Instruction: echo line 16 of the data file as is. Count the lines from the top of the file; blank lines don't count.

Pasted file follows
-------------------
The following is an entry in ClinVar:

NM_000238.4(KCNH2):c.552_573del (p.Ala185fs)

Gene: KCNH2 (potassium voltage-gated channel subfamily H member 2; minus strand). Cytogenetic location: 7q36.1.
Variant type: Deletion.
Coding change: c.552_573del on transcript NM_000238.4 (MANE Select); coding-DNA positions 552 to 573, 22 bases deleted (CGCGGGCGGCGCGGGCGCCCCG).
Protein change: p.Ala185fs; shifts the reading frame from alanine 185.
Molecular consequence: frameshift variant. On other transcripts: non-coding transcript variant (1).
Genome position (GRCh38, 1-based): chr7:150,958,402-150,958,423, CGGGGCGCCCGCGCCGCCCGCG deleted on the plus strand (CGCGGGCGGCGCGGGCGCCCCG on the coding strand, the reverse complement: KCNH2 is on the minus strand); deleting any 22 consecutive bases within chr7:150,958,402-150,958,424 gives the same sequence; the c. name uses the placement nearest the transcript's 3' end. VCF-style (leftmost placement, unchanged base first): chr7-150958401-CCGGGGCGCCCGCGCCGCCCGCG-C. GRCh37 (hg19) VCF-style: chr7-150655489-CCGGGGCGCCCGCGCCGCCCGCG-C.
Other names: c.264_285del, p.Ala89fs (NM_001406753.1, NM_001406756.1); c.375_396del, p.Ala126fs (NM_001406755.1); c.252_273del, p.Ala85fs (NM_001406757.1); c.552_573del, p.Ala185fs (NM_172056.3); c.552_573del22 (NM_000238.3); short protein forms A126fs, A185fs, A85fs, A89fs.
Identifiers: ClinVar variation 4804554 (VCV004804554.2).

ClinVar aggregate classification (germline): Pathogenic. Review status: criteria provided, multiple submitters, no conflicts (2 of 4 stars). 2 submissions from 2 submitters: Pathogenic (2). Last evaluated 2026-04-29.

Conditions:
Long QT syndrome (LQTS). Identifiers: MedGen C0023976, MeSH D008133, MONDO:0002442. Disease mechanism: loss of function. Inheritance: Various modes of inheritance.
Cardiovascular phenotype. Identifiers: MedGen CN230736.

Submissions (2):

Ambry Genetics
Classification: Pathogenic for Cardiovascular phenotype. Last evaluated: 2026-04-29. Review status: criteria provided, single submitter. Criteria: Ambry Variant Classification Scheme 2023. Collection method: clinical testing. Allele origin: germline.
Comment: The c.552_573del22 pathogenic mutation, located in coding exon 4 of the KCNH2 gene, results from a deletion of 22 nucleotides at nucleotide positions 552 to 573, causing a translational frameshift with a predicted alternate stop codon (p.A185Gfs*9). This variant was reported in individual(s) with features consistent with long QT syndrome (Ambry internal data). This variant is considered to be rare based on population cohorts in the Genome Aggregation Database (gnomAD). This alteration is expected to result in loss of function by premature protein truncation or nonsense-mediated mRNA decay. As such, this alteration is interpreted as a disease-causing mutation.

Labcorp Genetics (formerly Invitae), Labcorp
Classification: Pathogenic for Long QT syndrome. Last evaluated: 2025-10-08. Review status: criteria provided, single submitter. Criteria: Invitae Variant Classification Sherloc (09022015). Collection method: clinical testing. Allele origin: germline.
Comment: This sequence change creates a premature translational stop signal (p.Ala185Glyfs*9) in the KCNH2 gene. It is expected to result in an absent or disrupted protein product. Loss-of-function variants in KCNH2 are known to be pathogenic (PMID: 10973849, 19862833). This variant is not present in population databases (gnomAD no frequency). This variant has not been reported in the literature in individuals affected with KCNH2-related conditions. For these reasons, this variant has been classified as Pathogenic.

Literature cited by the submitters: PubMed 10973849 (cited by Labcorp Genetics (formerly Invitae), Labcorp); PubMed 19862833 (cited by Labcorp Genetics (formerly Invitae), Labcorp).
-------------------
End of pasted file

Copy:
Ambry Genetics